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Peter Wright

(fl c1430–40). Composer, singer and priest. The musician listed as a singer of Albrecht II, King of the Romans, in the motet Romanorum rex written in commemoration of the king’s death in 1439, must be the same man who composed this and several other sacred works found in early 15th-century manuscripts. If his identity has yet to be established conclusively, the proposal that he was Johannes Doussart, a cleric of the diocese of Liège who was still alive in 1457, is very plausible, and distinctly more so than the earlier suggestion that he was the Cambrai-based musician Jean Du Sart.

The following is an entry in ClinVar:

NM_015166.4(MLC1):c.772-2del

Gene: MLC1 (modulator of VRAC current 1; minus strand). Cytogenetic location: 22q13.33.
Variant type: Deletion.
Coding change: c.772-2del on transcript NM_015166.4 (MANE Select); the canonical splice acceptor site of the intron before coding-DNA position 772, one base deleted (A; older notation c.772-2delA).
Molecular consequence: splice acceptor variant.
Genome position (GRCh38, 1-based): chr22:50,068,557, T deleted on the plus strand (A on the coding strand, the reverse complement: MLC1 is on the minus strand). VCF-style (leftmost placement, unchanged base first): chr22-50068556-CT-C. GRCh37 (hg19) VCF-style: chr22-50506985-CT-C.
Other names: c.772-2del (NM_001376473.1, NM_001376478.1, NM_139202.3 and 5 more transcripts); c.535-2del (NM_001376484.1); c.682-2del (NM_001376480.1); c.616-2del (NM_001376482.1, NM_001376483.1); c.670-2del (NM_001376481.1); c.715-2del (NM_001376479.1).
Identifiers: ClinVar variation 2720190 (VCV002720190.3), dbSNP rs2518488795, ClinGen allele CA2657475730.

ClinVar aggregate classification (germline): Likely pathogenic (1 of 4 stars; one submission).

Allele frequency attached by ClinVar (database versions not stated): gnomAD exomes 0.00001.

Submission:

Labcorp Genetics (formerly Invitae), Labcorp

Sarto’s four surviving motets are written in an elegant and at times highly expressive melodic style, with well-controlled dissonance and occasional use of imitation. Verbum patris (notable for its use of common material at section ends) and Romanorum rex both employ complex mensural schemes; the latter, a technical tour de force, is remarkable for its simultaneous use of two distinct isorhythmic patterns. One introit survives with an uncontested attribution and in the case of two others Sarto’s name has been substituted for that of his famous contemporary, Johannes Brassart, perhaps indicating some form of collaboration or rivalry. Evidently the two men were closely associated: both were members of the imperial chapel during the 1430s and were probably linked by affiliation to the same diocese (Liège); their works were sometimes copied next to or near one another; two of Sarto’s motets, ...